Singapore IP Strategy 2030 Revealed


Singapore unveiled its IP Strategy 2030 (SIPS 2030) recently on World IP Day making its way towards solidifying its position in the global IP arena. Singapore has been a leading IP hub in the Asia Pacific. SIPS 2030 aims to strengthen Singapore’s economic growth with a strong blueprint of innovation and IP for the next 10 years. This strategy aims at keeping the country’s position as a top-ranked IP regime becoming the global hub for IP activities. For this the primary aim of SIPS will be to strengthen its position as the global center, developing the next generation IP filing system. The IP filing system will be launched in mid-2022 featuring predictive assistance capability and a user-friendly dashboard.

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Singapore: A major hub

Singapore has become a major hub for IP-driven companies due to the suitable environment that it provides for the companies. Companies always look for a destination that has multiple benefits and has strong business environment. Singapore always fits in this domain and major industries and business seeks to establish their foot in Singapore capturing the market in the Asia-Pacific. Each business knows the importance of IP and the value that IP holds as an asset to the company.

With the incoming of SIPS, it will boost the cross-border dispute resolution activities to become a more dynamic hub where Singapore continuously strengthens its global linkage. For ensuring that there is an effective pool of technical experts, initiatives such as collaboration and training providers are also underway. All such initiatives will help to attract more innovative companies with strong IP foundations which will further help in developing jobs and valuable skills in IP. Putting more impetus on the investor confidence, the professional must possess the skills that are relevant for business.

Edwin Tong, Minister of Culture Community and Youth and Second Minister for Law said, “At the individual level, we want to develop good jobs and valuable skills that will last and that will be sustainable in the foreseeable and longer-term future. We’ll improve on the training and education programs of all students and also of all professionals. We’re also introducing a national standard for IA and IP management that can serve as a benchmark for these skills.” Tong is also the deputy chairperson of the SIPS 2030 implementation committee.

“The global economy has experienced important shifts in the last decade, where the value of intangible assets now makes up 54% of the value of global listings, surpassing the value of tangible assets. Globalization, digitalization, and the pandemic have also disrupted businesses and lives, challenging the status quo. The Singapore IP Strategy 2030 is a whole-of-government effort to enable us to seize the opportunities and emerge stronger,” said Tong.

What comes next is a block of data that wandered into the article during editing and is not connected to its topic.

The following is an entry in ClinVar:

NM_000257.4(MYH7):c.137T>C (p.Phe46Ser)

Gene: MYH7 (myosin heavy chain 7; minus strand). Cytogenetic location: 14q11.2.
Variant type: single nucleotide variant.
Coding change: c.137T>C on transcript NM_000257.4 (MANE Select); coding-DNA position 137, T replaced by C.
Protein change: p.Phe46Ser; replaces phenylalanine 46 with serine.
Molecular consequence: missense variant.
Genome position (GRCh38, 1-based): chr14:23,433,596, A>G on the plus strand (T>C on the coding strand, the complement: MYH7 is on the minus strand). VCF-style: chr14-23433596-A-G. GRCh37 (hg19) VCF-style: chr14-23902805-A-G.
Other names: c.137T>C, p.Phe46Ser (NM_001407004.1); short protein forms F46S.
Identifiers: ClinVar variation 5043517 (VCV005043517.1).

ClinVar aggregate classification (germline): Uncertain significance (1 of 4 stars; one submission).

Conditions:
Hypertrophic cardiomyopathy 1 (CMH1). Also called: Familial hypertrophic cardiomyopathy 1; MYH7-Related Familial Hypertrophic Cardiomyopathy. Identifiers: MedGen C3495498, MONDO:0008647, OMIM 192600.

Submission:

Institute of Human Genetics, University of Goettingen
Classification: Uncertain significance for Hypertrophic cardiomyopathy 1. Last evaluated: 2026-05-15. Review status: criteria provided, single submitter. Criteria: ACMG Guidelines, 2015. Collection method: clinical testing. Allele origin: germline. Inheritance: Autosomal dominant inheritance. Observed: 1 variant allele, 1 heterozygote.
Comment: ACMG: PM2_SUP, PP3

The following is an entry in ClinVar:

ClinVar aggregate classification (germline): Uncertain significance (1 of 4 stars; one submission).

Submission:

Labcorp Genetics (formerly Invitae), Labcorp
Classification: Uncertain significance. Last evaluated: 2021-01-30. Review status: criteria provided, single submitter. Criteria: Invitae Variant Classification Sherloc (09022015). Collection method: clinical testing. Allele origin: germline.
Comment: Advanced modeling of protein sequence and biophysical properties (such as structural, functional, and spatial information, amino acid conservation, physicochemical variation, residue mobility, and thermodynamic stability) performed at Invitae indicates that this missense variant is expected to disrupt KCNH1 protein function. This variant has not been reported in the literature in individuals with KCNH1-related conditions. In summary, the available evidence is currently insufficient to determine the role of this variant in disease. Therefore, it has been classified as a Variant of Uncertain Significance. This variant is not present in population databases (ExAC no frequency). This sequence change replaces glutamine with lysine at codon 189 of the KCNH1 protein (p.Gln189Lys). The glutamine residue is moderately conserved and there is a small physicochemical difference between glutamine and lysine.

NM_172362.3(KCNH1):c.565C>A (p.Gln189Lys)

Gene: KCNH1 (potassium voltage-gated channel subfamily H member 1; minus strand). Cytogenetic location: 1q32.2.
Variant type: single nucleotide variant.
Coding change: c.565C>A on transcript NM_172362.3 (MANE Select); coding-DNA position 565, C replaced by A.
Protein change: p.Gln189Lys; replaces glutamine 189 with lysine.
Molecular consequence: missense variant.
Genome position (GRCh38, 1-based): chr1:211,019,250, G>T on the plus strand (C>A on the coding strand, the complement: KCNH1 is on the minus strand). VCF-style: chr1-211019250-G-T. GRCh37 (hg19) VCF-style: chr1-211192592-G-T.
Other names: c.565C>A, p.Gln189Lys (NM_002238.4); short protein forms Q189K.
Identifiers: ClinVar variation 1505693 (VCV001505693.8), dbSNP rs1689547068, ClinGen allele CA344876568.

Indranee Rajah, Minister in the Prime Minister’s Office, Second Minister for Finance, Second Minister for National Development and chairperson of the implementation committee said, “Businesses can better unlock the value of their intangible asset (IA), such as through capital raising, and better manage investments in their IA portfolio. Businesses will also have greater opportunities to commercialize and monetize their innovations. By building up enterprise capabilities and skills in IA and IP management and strategy, SIPS 2030 will help Singapore SMEs emerge stronger in the post-pandemic economic landscape.”

Digital economy and Trade Secret

Technological and market changes in the digital economy significantly affect how data is created, distributed, and consumed. The “big data revolution” has seen a huge growth in the generation and collection of digital data, and driven the creation of large datasets and databases which are the “stock feed” on which new technologies such as machine learning rely on. To support an economy powered by digital innovation, Singapore is introducing an exception for computational data analysis in the upcoming Copyright Bill. This new exception will allow the use of copyrighted works for purposes such as text and data mining, data analytics, and machine learning. The Intellectual Property Office of Singapore (IPOS) will continue to study how big data is important for Singapore and whether further changes to Singapore’s IA/IP laws are necessary to help our innovators and enterprises capture economic opportunities offered by the digital economy. The aim is to find a balance between the interests of creators (providing incentives to encourage further innovation in big data) and ensuring access by third parties to maximize the benefits of the original works.

Trade secrets are increasingly important for enterprises. For example, in a 2017 survey of senior executives by Baker McKenzie, four in five respondents indicated that trade secrets were an important, if not essential, part of their business. In light of this, IPOS has embarked on a study to ensure that our regime for the protection of trade secrets is up-to-date and conducive for innovative enterprises. We will also look into ways to ensure that Singapore-based enterprises can effectively protect and use their trade secrets, for example by raising awareness of the importance of trade secret management and equipping enterprises with the necessary resources, tools, and capabilities to do so. These may include information guides, training programs, and other services such as digital time-stamping.

Author: Saransh Chaturvedi an associate at Global Patent Filing,  in case of any queries please contact/write back us at

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